U.S. Supreme Court provides a blueprint to Congress on how to ban contractual arbitration provisions in consumer contracts

On January 10, 2012, the U.S. Supreme Court released its decision in CompuCredit v. Greenwood, Supreme Court No. 10-048.   At issue in the case is whether the Credit Repair Organizations Act (CROA), 15 U. S. C. §1679 et seq., precludes enforcement of an arbitration agreement in a lawsuit alleging violations of that Act.  Reversing the Ninth Circuit, the Court held that had Congress meant in the CROA to prohibit these common arbitration provisions, it would have done so “with a clarity that far exceeds the claimed indications in the CROA.”  Id. at 9.

What does all of this mean for companies not subject to the CROA but concerned about enforcing arbitration provisions in their consumer contracts?  It means this: unless specifically prohibited by statute in no uncertain terms, the FAA requires that contractual arbitration provisions—including class action waivers—be enforced according to their terms.

CompuCredit also reaffirms that Congress—and not the Court—has the final say on what kinds of disputes may be subject to arbitration.  The case essentially gives Congress a blueprint on how to prohibit contractually agreed-upon arbitration where it sees fit.   For example, CompuCredit mentions specifically the Dodd-Frank Wall Street Reform and Consumer Protection Act (12 U. S. C. §5518(b)), which grants the recently created Consumer Financial Protection Bureau the authority to:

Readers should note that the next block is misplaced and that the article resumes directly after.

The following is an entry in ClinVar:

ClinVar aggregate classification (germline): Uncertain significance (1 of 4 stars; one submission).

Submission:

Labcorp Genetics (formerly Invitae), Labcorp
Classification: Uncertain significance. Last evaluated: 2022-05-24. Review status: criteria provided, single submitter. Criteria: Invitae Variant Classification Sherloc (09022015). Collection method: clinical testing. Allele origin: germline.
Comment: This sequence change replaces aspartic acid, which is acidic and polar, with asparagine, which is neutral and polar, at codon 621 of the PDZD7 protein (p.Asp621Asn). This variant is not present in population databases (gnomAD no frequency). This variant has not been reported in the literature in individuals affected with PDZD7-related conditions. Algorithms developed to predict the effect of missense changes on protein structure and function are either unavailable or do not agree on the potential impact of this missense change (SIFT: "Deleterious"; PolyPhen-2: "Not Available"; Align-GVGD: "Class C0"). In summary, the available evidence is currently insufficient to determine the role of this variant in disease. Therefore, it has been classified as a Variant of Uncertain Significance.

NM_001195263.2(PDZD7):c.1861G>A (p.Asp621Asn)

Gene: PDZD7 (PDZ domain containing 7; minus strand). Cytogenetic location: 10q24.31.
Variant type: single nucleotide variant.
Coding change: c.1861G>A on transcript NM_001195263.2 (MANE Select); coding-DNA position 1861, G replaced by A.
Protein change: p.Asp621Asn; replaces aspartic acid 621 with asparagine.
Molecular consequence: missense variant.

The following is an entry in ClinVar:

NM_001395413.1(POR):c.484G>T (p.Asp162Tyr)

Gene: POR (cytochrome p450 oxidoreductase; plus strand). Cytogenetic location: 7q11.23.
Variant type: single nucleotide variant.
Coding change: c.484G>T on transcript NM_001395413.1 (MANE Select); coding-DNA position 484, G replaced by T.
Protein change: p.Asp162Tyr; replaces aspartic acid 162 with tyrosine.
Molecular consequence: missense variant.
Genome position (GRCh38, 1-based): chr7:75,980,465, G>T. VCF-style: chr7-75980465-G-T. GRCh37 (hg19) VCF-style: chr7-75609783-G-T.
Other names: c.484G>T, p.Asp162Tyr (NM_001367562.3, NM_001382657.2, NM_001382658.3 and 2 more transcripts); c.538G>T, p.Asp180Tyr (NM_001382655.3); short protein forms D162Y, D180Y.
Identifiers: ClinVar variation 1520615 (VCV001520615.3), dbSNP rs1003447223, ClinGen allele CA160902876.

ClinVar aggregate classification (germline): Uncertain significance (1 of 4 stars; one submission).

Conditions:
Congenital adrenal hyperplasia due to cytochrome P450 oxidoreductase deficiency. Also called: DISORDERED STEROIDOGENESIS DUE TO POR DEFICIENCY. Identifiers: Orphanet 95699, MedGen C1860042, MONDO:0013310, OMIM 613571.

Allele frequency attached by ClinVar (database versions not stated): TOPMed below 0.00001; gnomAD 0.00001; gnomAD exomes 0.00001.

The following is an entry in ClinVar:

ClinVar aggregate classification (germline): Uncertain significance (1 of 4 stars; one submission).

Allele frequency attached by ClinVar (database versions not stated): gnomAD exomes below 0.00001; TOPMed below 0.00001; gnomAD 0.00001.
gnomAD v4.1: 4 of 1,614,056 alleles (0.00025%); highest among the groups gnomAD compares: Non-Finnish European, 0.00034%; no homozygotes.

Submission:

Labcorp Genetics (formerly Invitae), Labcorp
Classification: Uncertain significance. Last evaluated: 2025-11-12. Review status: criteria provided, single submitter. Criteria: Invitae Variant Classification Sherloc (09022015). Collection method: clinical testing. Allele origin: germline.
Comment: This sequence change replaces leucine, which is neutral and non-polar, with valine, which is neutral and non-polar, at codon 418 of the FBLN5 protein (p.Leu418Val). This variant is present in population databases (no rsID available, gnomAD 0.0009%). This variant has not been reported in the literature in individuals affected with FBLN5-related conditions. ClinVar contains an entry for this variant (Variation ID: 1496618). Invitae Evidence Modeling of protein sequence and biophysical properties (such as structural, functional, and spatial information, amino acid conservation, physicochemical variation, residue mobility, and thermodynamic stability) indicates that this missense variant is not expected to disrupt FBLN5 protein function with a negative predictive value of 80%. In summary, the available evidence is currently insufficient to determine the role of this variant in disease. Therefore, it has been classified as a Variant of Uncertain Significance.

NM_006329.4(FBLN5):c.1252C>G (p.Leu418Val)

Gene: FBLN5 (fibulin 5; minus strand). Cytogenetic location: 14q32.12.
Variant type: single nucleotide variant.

prohibit or impose conditions or limitations on the use of an agreement between [a person engaged in providing a consumer financial product or service] and a consumer for a consumer financial product or service providing for arbitration of any future dispute between the parties, if the Bureau finds that such a prohibition or imposition of conditions or limitations is in the public interest and for the protection of consumers.

(12 U. S. C. §5518(b.))

In other words, if the Bureau finds that prohibiting all mandatory arbitration in all consumer financial services contracts is in the public interest, the Bureau can make it happen—regardless of the Court’s recent decisions regarding the liberal federal policy toward enforcing arbitration agreements set forth in the FAA.

To read the full article, click here.

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